Ryckmans arrived in Burundi in 1916 and can be considered as the architect of the Belgian rule over the country. He was a supporter of what the British called the policy of indirect rule, a rather vague notion suggesting that the colonial authority should leave intact as much as possible the system of native government. According to Vijghen (2005), the Belgians did not dispose of sufficient military and administrative forces to ensure order in the country without the help of the local chiefs.

As a matter of fact, the policy of indirect rule had profoundly affected the traditional government of Burundi and Rwanda as well. Quite a few authors like Chrétien (1993), Gahama (1983), Lemarchand (1970), Rumya (1992) and Vijghen (2005) have pointed this out. They have shown that there was little left of the authority of the king and his ritual aura, and of the autonomy or even independence of the chiefs. The king had become a puppet in the hands of the Belgian rulers who also strictly controlled the chiefs who had become civil servants. Most Hutu had been ousted from their functions especially those who acted as royal ritualists. In the years around 1930 an administrative reorganization took place which wholly changed the situation and confirmed the developments which had already taken place. All the efforts of the Belgian authorities had been directed towards eradicating the supposed abuses of the olden feudal times in order to establish what they called a more civilized state of affairs. This of course implied what we would call today the end of the early state.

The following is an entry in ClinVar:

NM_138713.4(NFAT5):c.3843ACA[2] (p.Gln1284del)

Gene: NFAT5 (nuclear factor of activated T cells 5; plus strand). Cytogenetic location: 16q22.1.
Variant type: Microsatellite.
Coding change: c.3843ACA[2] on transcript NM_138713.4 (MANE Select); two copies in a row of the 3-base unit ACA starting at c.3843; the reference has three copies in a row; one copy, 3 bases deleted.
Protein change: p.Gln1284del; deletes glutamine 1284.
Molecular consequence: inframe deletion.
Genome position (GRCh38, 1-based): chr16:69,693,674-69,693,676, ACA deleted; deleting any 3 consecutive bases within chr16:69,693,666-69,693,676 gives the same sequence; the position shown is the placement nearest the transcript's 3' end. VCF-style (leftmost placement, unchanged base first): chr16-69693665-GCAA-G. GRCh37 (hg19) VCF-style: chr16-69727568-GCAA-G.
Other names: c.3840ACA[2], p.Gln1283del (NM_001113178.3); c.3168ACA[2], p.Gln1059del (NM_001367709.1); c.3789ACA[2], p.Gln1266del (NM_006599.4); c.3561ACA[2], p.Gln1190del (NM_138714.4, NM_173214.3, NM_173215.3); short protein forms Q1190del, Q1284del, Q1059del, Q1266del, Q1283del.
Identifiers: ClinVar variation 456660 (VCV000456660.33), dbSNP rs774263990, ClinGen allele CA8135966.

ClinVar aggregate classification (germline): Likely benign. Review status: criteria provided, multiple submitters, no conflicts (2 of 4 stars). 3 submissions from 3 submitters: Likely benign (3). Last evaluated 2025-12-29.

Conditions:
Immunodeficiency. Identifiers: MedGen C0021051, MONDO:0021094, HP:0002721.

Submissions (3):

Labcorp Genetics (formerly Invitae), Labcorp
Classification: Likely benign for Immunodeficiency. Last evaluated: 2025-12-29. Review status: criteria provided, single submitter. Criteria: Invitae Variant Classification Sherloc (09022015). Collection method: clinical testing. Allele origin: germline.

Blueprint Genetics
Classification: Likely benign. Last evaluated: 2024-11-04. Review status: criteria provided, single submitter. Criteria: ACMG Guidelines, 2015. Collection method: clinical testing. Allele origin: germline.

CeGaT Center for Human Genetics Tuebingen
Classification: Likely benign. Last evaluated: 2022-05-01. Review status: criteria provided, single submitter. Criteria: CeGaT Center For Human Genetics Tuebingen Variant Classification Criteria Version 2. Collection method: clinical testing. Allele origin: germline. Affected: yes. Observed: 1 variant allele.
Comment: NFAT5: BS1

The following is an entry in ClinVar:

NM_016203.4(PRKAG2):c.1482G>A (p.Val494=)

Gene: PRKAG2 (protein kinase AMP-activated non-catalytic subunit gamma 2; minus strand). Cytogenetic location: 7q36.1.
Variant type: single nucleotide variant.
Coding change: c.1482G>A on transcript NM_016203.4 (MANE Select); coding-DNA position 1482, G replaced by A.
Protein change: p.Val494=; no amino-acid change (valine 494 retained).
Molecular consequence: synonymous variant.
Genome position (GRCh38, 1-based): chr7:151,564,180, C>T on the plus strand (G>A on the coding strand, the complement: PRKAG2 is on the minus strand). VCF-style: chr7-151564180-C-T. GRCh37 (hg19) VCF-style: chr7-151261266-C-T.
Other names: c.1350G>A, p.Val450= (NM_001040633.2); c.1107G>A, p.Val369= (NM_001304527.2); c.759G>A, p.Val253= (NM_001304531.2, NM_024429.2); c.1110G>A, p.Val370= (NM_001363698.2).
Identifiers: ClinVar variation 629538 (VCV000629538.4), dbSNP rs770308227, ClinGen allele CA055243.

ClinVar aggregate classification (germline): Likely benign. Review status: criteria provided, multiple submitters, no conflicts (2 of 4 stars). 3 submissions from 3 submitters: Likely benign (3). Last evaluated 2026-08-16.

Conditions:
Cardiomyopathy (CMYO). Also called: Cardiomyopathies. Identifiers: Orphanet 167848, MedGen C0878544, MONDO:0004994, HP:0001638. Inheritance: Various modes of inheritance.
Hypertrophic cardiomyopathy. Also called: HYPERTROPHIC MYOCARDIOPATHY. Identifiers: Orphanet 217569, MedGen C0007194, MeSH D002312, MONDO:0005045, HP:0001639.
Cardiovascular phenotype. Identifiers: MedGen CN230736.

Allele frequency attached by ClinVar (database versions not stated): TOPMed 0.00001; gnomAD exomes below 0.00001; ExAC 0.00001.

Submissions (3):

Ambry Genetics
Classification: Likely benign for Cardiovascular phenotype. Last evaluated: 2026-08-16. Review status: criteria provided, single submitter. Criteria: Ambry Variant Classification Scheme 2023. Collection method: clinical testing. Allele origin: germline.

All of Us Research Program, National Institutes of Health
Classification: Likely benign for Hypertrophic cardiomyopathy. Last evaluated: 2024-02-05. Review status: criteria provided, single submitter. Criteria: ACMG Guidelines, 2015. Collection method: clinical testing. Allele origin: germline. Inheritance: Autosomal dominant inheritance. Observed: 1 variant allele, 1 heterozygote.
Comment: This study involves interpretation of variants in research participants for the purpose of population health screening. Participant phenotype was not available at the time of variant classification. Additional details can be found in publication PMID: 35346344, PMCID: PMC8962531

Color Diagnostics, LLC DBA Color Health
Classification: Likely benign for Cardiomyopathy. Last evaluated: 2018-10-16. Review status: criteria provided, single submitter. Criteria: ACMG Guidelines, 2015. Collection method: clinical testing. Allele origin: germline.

Most of the comments have been addressed, however to the developments in the area of the highest authorities, i.e. the kings and the chiefs. This has kept out of sight a bit the changes that have taken place at the lower levels of society. These concerned in the case of Burundi the ‘sub-chiefs’ called ivyariho, the local ‘judges and counselors’ called abashingantahe and the level of the local community generally called the ‘colline’, the ‘hill’.

When I was in Burundi for the first time, in 1958, the ‘sub-chiefs’ acted in territories several times larger than those in the ancient times, when generally the territory of a sub-chief comprised no more than a few hundred inhabitants. This enlargement had taken place especially after the administrative reorganization when the Belgian authorities changed many other things. For instance, instead of the sub-chief/ icariho some functionaries acted as an assistant of the Belgian-style sub-chief and the function of an announcer was instituted. Both functionaries were not formally remunerated but received all kinds of presents from the local population.